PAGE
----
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Gary Numan will begin work on his 21st album in January following the final leg of his tour behind his 2013 release Splinter and, quite possibly, the completion of his first novel.
“I’ve been putting all of the between-tour time toward the novel,” says Numan, whose biggest hit “Cars” hit No. 8 on the Hot 100 in 1980. “It’s nice to do something creative that’s not about music. I think it helps the whole creative flow — it opens doors in your mind. The greater variety of creative things you can do just helps in general to not get blocked.”
Numan’s other major project this year was the scoring of John Bergin‘s film From Inside, the story of a young pregnant woman on a damaged train moving slowly through a post-apocalyptic landscape. It played 35 festivals with a different score a few years ago, but a new deluxe edition of the pic with Numan’s score comes out Oct. 21.
“When John Bergin and [Lakeshore Entertainment senior vp of music & soundtracks] Brian McNelis came to us, I realized immediately they wanted something different, so I decided to go grander — more orchestral with some grooves,” explains Numan, who wrote the score with producer Ade Fenton. “We took it in a completely different direction, then just waited to see if that was what they were looking for.”
Numan spoke with Billboard about the score, his upcoming U.S. tour that runs Oct. 23 through Nov. 8, and his growing acceptance of his past.
There is such a long gap — 23 years — between your first film work and From Inside. What brought you back to film?
I did really enjoy it a long time ago and I really did want to get involved, but I was based in London, and England doesn’t have enough of a film industry. So I was probably in the wrong place and speaking to the wrong people. My wife wanted to move to America, and the more we talked about it and the more it solidified, the higher scoring for film went on my list of desires.
How did you make it known you were available and land on From Inside?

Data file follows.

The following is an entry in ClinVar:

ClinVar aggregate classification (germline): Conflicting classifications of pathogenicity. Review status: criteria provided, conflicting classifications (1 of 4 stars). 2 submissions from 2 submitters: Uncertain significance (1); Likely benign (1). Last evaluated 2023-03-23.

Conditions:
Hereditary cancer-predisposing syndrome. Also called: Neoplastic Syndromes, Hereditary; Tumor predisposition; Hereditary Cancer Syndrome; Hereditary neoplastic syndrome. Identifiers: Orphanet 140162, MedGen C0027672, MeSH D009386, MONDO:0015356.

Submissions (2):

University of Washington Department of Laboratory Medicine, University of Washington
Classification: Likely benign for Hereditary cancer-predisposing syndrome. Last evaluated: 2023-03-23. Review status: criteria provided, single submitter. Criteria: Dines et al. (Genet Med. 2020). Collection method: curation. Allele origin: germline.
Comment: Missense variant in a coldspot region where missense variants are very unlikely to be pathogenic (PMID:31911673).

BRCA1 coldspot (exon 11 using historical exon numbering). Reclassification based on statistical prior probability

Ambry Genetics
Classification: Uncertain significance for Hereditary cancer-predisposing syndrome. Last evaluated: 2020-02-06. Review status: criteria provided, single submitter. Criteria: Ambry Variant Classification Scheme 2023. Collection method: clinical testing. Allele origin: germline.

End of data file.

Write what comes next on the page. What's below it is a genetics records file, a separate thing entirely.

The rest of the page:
When I came to America, I went to a lot of meetings to say I would love to have an opportunity. It wasn’t like I was trying to walk out of these meetings with a job; I was just saying, “Bear me in mind.” Brian at Lakeshore rang up, and I thought it would be a nice first step. I could find out if I had any talent for it, the company wasn’t taking any great risk, and there was no pressure. I was able to see if I enjoyed it and see if it is a thing I want to do more of. It was a cautious and careful first step, and I’d like to do more.
What elements of songwriting carry over into scoring for you?
Coming up with a melody. I’m no better at that than when I was 19, but I think that the way I put tunes together, how I layer them and produce them has gotten much, much better. As a basic requirement, you need melodies for a film. With my own music, on albums, I do the music first and let the atmosphere of the music guide it from a lyrical point of view. In a way, that’s identical to working in film. It’s about an atmosphere that you’re trying to create, so it hasn’t seemed to be a big jump of working from one way to another.
This score, and your music in general, has grown quite emotional in contrast to your work in the ’70s and ’80s. Overall, do you sense that, and do you think that if you had scored films in the ’90s your music would be wildly different?
I don’t think I had the ability back then, not even sure I had the emotions. I was trying to deal with a career that had gone well and then gone badly, a lot of experience in a short period of time for a man who had trouble dealing with everyday life. I probably would have been a poor person to put a bunch of floating emotions in a film score. Been married, having children, I have a much broader palette of emotions than I ever did when I was a younger man.
You have done a considerable amount of touring for Splinter. What led to that decision?
We did more than I have done for any other album, and now we’re trying to hit those places we didn’t get to the first time and the more outlying places that I’ve never been to. When we go to London, we play Hammersmith where I was born, which brings it full circle.
What’s different this time around?
I’ve always had a problem with nostalgia, retro, anything that seemed to be looking back. I’m just not interested. Electronic music is very forward-looking music; it’s always about creating something new. When I tour, I’m aggressively selfish about [the music], and over the last few years, I’ve probably shot myself in the foot. I’ve mellowed slightly. While the bulk of the show is the new album, I’ve started to drift in more older songs than I would have in the past. I realized that my fans figured I was sticking my finger up them all the time. It suddenly dawned on me that perhaps I was being overly arrogant about this — there is some good in the things I have done in the past, and I should cautiously bring some of it with me.
Is it about bringing in songs from The Pleasure Principle and Telekon, or say, the lesser-known things from the ’80s ?
Bit of both. Some songs would be ridiculous to leave out, though I did leave “Cars” out for three years. I put in songs you just have to play, and slide in three or four others that will surprise people. It’s a constantly moving goal-post situation where you’re trying to keep it fresh for yourself and the fans. The one thing I agonize over any other is set lists. Pain in my side. We try to have three or four sets per tour, so if someone comes to see us on multiple nights, it won’t be the exact same show.
An edited version of this story originally appeared in the Oct. 18 issue of Billboard.
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